Tuesday, August 27, 2019

Photo of the Week

When my soul is o'erwhelmed by the waves of distress,
And doubt and despair my faint spirits oppress,
May the beacon of faith, beaming bright from above,
Guide my tempest-tossed barque to Thy harbor of love.

- from #79 of the Augustine Hymn Book, 19th cent.

Monday, August 26, 2019

Quote of the Week

"It is never too late to be what you might have been."

- George Eliot (Mary Ann Evans), 19th-century novelist

Saturday, August 24, 2019

Saturday Synaxis

I pray that out of his glorious riches he may strengthen you with power through his Spirit in your inner being, so that Christ may dwell in your hearts through faith. And I pray that you, being rooted and established in love, may have power, together with all the Lord’s holy people, to grasp how wide and long and high and deep is the love of Christ, and to know this love that surpasses knowledge—that you may be filled to the measure of all the fullness of God. Now to him who is able to do immeasurably more than all we ask or imagine, according to his power that is at work within us, to him be glory in the church and in Christ Jesus throughout all generations, for ever and ever! Amen.

- the Apostle Paul (Eph. 3:16-21)

(Image: Baroque ceiling fresco from Ljubljana Catheral, Slovenia, painted by Giulio Quaglio in the early 18th century; photo by Petar Milosevic; usage licensed under the Creative Commons Attribution-Share Alike International 4.0 license)

Friday, August 23, 2019

Hymn of the Week: Our God Is Lord of All

My new hymn this week is set to an adapted version of the old Robert Lowry tune to the hymn "Something for Thee." (Most of the tune remains the same, but I've composed a different final line.) The chorus that I've written comes from the song of the angels before the throne of God in Rev. 7:12. The verses introduce this paean of worship with reflections on each member of the Trinity.

Our God Is Lord of All

Our God is Lord of all,
Over all things sovereign.
In Him is love and grace,
Joy without end!

     Praise, glory, and honor,
     And wisdom, strength, and pow'r
     Be to our God forever
     Amen, Amen!

Christ is our Savior,
Master and friend.
By his death and new life,
We may enter in.


The Spirit is our guide,
Always, ever present,
Giving us pow'r to love
And to repent.


Thursday, August 22, 2019

Pilgrimage Memoir: Of Doves and Tongues of Flame

O, the outward hath gone!--but in glory and power,
The Spirit surviveth the things of an hour;
Unchanged, undecaying, its Pentecost flame
On the heart's secret altar is burning the same!

- John Greenleaf Whittier, "Palestine"

~ ~ ~

          As had happened on our first day in Jerusalem, we came to the end of our second day to find that we still had time remaining after seeing all the sites on our list. This was perfect: there was still another site nearby that I very much wanted to see, but which wasn’t included on our initial agenda: the Cenacle, or, as it’s better known to us, the Upper Room (“cenacle” comes from its Latin designation). One would think that the reputed site of Jesus’ Last Supper, as well as the site of Pentecost, would be a must-see for most Christians, but it sometimes gets left off of tour schedules for three reasons: (1) because its authenticity is questioned; (2) because it’s a disputed area caught amid the tensions of Christianity, Islam, and Judaism; and (3) because there’s frankly not much to see there—it’s one of the rare instances in which a modern site actually might look quite a bit like the original: just a big, plain, open room.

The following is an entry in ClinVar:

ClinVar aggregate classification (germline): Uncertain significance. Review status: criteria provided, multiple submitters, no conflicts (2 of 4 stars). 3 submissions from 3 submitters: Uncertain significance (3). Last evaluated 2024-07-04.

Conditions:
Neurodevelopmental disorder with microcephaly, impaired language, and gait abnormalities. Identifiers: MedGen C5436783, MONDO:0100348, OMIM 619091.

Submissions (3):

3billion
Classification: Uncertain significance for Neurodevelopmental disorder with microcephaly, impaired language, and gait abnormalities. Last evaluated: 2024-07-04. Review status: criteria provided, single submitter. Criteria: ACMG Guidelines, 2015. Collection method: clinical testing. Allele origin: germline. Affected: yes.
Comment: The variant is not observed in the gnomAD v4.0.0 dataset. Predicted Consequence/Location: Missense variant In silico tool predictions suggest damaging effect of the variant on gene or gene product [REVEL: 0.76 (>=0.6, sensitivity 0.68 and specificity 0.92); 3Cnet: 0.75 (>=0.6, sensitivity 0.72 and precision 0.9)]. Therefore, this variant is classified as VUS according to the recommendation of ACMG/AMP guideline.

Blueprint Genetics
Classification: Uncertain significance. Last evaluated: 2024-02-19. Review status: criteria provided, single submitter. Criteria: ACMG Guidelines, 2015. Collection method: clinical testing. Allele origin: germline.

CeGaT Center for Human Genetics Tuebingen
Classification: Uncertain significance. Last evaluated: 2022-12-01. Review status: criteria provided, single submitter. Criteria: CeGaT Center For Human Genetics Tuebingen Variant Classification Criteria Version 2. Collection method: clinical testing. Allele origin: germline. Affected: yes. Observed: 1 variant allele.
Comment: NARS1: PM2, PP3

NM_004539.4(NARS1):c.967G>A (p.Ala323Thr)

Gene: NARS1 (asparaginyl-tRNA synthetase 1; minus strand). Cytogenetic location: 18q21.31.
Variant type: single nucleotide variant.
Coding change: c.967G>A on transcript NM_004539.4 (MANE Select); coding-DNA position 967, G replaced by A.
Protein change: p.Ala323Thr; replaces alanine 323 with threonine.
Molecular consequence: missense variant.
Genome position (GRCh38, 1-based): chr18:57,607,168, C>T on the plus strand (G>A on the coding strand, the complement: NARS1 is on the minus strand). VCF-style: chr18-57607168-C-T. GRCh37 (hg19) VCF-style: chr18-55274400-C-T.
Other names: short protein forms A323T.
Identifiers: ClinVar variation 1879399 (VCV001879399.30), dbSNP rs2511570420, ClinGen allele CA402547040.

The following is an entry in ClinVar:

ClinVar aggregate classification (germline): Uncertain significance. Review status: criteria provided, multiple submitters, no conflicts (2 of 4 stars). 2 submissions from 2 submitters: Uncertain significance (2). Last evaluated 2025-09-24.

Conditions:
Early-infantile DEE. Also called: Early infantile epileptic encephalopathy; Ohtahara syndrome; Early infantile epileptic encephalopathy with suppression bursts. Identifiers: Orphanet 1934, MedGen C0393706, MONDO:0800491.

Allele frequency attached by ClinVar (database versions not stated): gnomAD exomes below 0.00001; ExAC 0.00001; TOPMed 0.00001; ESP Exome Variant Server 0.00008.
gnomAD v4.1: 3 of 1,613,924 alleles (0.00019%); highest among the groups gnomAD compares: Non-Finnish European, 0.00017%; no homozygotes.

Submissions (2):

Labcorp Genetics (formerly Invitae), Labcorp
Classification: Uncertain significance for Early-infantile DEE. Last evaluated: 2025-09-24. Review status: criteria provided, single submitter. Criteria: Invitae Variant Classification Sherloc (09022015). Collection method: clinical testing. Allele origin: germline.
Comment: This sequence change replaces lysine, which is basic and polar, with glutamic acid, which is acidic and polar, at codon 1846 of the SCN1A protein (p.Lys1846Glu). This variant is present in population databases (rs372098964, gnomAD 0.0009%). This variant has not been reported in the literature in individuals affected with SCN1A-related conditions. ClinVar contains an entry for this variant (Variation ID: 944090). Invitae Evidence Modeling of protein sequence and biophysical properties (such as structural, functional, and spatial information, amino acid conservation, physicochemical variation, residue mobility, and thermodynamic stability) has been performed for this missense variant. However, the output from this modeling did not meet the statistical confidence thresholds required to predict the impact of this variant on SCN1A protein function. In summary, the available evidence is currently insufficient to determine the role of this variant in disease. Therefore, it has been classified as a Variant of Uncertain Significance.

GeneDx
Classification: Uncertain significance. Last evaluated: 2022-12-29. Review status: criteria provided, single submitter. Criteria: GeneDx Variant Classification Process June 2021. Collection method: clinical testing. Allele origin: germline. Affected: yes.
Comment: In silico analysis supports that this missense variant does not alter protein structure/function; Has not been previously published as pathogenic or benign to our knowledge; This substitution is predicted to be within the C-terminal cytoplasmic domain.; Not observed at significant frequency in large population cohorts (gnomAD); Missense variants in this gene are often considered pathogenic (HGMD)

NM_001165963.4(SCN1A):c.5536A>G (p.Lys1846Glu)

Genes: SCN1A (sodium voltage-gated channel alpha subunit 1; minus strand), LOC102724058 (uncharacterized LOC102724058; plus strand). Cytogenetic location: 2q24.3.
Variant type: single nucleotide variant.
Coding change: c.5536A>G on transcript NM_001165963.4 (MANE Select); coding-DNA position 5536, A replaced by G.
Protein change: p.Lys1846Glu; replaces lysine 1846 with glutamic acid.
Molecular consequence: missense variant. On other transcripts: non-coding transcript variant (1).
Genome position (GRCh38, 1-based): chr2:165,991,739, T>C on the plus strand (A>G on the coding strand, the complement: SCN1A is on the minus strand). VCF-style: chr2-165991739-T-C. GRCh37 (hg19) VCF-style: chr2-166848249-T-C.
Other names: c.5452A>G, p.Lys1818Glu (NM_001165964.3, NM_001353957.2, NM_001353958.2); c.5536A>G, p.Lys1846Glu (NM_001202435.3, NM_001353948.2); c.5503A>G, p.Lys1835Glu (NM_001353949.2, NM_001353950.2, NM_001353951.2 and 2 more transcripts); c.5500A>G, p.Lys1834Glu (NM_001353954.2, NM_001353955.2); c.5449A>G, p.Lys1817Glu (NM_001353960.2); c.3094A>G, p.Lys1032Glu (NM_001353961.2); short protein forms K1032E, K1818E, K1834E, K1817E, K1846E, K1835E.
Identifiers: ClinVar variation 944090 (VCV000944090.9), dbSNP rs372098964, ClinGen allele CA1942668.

But I had done some advance reading on the site, and I found the historical case for its authenticity to be, if not compelling, at least fairly plausible. There is a very ancient thread of evidence, likely going back to traditions associated with the early Jewish-Christian community on Mount Zion, that pointed to this spot as the Upper Room of Jesus and the apostles. So, having plugged my case to Onus for a visit there if time should allow, I now found to my great delight that my hope would be realized. We left the church of St Peter in Gallicantu and trudged a bit further up the slope of Mount Zion, past the Zion Gate of the Old City and into a remarkably narrow alley that led to the precincts where the ancient Byzantine cathedral of Hagia Sion once stood.
          Today, there is once again a beautiful Christian church on Mount Zion, the Dormition Abbey, constructed by German Catholics in the late 19th century. Though not as big as the ancient Hagia Sion would have been (the walls of the massive old church stretched right up to the Cenacle itself), it does rest on part of the footprint of the cathedral that once commemorated the birthplace of Christianity. The present church is built in honor of the tradition that the Virgin Mary lived out her years there, and that it was there that she fell asleep in the Lord (to use the original Christian way of talking about death)—thus the name “Dormition Abbey” (the second half of the name refers to the fact that it is the church of an adjoining monastic community, not a parish church).
          As we walked toward it (the Cenacle being a few turns around and behind the church), Norah asked if we wanted to see it. The invitation to see a church is never one to be turned down. I don’t know exactly how my foot-weary fellow pilgrims were feeling, but I voiced an immediate assent. So Norah took us around the front and inside, revealing one of the most beautiful churches we had the pleasure of seeing in Israel. The inner space was cavernous and lofty, and we drank in its beauty. Down below, in the church’s crypt, was a beautiful rosewood statue of the Virgin Mary on her deathbed, as well as side-chapels with works of art depicting Pentecost and the heavenly worship of the Lamb of God.